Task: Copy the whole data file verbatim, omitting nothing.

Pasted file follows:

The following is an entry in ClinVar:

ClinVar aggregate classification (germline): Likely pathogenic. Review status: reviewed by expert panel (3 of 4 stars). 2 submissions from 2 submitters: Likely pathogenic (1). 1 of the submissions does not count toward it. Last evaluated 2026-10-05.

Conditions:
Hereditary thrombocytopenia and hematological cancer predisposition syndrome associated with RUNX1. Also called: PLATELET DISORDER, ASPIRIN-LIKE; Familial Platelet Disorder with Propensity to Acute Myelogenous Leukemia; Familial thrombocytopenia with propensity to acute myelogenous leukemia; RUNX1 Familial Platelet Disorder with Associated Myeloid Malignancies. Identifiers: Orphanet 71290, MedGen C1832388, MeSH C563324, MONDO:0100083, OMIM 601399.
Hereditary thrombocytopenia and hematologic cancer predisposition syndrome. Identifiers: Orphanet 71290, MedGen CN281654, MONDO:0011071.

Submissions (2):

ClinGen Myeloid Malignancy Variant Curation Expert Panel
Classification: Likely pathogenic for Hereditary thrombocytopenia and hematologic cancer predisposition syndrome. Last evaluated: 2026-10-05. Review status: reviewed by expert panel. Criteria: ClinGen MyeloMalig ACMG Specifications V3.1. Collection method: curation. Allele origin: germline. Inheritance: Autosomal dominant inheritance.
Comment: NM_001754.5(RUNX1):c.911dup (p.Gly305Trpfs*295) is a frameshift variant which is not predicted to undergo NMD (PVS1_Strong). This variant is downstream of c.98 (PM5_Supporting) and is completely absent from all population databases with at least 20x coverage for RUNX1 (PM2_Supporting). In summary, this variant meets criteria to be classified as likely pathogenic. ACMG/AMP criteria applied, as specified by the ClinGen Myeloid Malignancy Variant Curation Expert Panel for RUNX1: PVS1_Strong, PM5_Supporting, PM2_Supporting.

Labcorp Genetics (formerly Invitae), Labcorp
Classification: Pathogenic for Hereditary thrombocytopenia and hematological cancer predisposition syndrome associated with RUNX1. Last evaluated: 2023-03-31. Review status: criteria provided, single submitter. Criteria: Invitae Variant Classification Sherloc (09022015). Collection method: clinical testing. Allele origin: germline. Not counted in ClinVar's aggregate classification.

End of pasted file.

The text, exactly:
The following is an entry in ClinVar:

ClinVar aggregate classification (germline): Likely pathogenic. Review status: reviewed by expert panel (3 of 4 stars). 2 submissions from 2 submitters: Likely pathogenic (1). 1 of the submissions does not count toward it. Last evaluated 2026-10-05.

Conditions:
Hereditary thrombocytopenia and hematological cancer predisposition syndrome associated with RUNX1. Also called: PLATELET DISORDER, ASPIRIN-LIKE; Familial Platelet Disorder with Propensity to Acute Myelogenous Leukemia; Familial thrombocytopenia with propensity to acute myelogenous leukemia; RUNX1 Familial Platelet Disorder with Associated Myeloid Malignancies. Identifiers: Orphanet 71290, MedGen C1832388, MeSH C563324, MONDO:0100083, OMIM 601399.
Hereditary thrombocytopenia and hematologic cancer predisposition syndrome. Identifiers: Orphanet 71290, MedGen CN281654, MONDO:0011071.

Submissions (2):

ClinGen Myeloid Malignancy Variant Curation Expert Panel
Classification: Likely pathogenic for Hereditary thrombocytopenia and hematologic cancer predisposition syndrome. Last evaluated: 2026-10-05. Review status: reviewed by expert panel. Criteria: ClinGen MyeloMalig ACMG Specifications V3.1. Collection method: curation. Allele origin: germline. Inheritance: Autosomal dominant inheritance.
Comment: NM_001754.5(RUNX1):c.911dup (p.Gly305Trpfs*295) is a frameshift variant which is not predicted to undergo NMD (PVS1_Strong). This variant is downstream of c.98 (PM5_Supporting) and is completely absent from all population databases with at least 20x coverage for RUNX1 (PM2_Supporting). In summary, this variant meets criteria to be classified as likely pathogenic. ACMG/AMP criteria applied, as specified by the ClinGen Myeloid Malignancy Variant Curation Expert Panel for RUNX1: PVS1_Strong, PM5_Supporting, PM2_Supporting.

Labcorp Genetics (formerly Invitae), Labcorp
Classification: Pathogenic for Hereditary thrombocytopenia and hematological cancer predisposition syndrome associated with RUNX1. Last evaluated: 2023-03-31. Review status: criteria provided, single submitter. Criteria: Invitae Variant Classification Sherloc (09022015). Collection method: clinical testing. Allele origin: germline. Not counted in ClinVar's aggregate classification.